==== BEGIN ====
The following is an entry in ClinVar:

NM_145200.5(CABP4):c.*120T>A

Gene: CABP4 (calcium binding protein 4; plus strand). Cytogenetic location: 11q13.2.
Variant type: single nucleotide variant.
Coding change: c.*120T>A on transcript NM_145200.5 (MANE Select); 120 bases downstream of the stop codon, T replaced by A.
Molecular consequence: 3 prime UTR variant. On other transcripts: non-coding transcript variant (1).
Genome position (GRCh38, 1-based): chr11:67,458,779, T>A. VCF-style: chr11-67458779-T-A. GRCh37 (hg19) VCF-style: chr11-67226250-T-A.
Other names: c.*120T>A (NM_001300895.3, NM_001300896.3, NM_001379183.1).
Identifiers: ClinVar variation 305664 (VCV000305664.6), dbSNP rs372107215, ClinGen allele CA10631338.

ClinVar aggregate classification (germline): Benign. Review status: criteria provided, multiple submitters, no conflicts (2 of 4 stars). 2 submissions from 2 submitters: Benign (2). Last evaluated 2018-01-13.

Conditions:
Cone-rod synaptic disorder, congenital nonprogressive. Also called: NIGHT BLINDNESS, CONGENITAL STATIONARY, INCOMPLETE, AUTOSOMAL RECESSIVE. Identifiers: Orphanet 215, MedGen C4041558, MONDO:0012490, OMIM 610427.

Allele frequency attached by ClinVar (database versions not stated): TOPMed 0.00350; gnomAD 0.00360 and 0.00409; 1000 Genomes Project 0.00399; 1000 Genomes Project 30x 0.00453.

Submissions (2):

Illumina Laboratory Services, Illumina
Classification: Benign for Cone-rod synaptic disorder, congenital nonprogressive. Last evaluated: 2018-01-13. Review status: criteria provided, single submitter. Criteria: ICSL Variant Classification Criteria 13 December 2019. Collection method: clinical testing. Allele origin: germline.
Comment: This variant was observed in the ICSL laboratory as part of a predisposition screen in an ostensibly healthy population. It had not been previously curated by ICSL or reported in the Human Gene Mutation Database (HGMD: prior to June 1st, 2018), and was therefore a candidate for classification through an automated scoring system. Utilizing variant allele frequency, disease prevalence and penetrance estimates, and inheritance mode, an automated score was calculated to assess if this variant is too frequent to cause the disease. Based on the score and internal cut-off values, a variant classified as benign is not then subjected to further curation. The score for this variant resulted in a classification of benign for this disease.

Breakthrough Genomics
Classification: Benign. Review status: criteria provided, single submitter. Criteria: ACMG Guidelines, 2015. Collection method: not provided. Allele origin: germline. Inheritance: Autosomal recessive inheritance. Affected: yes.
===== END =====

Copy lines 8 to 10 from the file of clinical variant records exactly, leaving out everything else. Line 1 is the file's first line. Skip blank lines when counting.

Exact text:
Other names: c.*120T>A (NM_001300895.3, NM_001300896.3, NM_001379183.1).
Identifiers: ClinVar variation 305664 (VCV000305664.6), dbSNP rs372107215, ClinGen allele CA10631338.

ClinVar aggregate classification (germline): Benign. Review status: criteria provided, multiple submitters, no conflicts (2 of 4 stars). 2 submissions from 2 submitters: Benign (2). Last evaluated 2018-01-13.